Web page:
Mahadi Hasan Badhon
Although the Bachelor of Education (B Ed) training for teachers of government and non-government schools, colleges and madrasas is mandatory, more than one and half lakh teachers are teaching in different institutions without it.
Though B Ed training is not mandatory to join the institutions, it is mandatory to take the training within five years of joining as a government school or college teacher.
If a teacher has B Ed training, they will get additional increments by joining in the 10th grade. B Ed training for private institute teachers will upgrade them from 11th grade to 10th grade.
Meanwhile, the government does not have an adequate number of trained teachers to provide quality education to the students while talking about ensuring quality education in the country by implementing the sustainable development goals (SDGs) by 2030.
According to the Bangladesh Bureau of Educational Information and Statistics (BANBEIS), a total of 431,822 teachers are in the country’s government and MPO-affiliated private schools, colleges and madrasas. Of them, 158,722 teachers have no B Ed training. Among them, there are 1, 28, 473 male and 30,249 female teachers. That means more than one-third of the teachers of government-private schools-colleges and madrasas do not have this training.
Statistics also show that 4,098 teachers who are 30 years old, 61,281 teachers aged between 31 and 40 years, 61,087 teachers from 41 to 50 years, and 30,256 teachers 51 to 60 years, have no B Ed training.
More than 100,000 MPO Madrasah teachers are engaged in teaching at the Dakhil and Alim levels. Most of them do not have a B Ed or equivalent degree. Maximum 10 thousand teachers have B Ed level degrees.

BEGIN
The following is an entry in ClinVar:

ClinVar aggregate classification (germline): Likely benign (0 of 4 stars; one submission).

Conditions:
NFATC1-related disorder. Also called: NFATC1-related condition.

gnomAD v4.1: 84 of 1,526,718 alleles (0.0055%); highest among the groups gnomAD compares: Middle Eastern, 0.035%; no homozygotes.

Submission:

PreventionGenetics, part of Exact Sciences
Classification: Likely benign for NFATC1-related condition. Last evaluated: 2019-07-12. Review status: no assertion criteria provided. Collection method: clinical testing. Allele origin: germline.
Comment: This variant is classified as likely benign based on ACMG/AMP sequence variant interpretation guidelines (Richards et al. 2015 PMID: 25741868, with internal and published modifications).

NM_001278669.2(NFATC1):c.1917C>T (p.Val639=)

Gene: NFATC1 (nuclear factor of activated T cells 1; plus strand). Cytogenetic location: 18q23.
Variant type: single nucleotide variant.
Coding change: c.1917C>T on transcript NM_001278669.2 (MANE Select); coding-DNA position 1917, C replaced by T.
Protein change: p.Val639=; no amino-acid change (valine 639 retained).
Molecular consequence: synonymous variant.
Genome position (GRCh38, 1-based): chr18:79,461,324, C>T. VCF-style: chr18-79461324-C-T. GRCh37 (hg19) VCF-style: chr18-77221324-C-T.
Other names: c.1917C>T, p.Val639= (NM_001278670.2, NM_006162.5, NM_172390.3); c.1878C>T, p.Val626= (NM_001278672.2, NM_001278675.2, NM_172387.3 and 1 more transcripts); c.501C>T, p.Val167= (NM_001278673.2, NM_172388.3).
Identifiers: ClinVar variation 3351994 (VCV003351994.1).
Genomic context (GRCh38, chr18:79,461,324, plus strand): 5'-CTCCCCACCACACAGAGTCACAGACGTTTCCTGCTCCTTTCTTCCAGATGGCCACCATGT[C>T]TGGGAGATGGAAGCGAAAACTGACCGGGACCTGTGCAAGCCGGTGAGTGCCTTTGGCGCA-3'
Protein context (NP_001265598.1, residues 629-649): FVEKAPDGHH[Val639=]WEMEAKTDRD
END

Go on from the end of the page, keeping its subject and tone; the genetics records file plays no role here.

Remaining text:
Though the Madrasah Education Department was formed a few years ago, it is learnt that they still could not start working to improve the quality of teachers.
A meeting was held at the Ministry of Education at the beginning of last month to ensure quality education in implementing the SDGs. A decision was made to ensure B Ed training to increase the number of qualified teachers.
When contacted, AASM Arefin Siddique, the 27th vice-chancellor of the University of Dhaka, told Bangladesh Post, “It is very much needed to impart training to the teachers. Among the teachers, those who did not get the opportunity to get the B Ed degree, should get the training to make them more efficient.
About creative educational method in educational institutions, Arefin Siddique said, “The quality of education that we wanted to ensure by the creative educational method, we did not make sure that way.” He also said, we need to do more research work on how we can maintain our quality of education.
Faculty member of the Institute of Education and Research (IER) Dr Mohammad Ali Zinnah told Bangladesh Post, “At first the degree was in primary education (PD), then it was Master of Education (M Ed). Training in B Ed degree teaches what types of educational instruments are needed, and which kind of evaluation makes learning more fruitful.
Dr Zinnah said, “At first, it was mandatory for educational institutions that only two or three teachers get the opportunity to acquire the B Ed training from an institution. At the time most of the teachers were deprived of the training.
About the training programme he said, it is very much important for a teacher to get profound knowledge about teaching. Three types of learning qualities that a teacher acquires through this training include cognitive, psychometric and effective qualities.
Educationalist Emdadul Haque, Professor at the University of Chittagong told Bangladesh Post, “A teacher gets practical knowledge and technical skills on teaching through B Ed training.
He also said, “To achieve the sustainable development goals by 2030, we have to ensure quality education, and good teachers will be required in this regard. The B Ed training will help to ensure the quality of education.”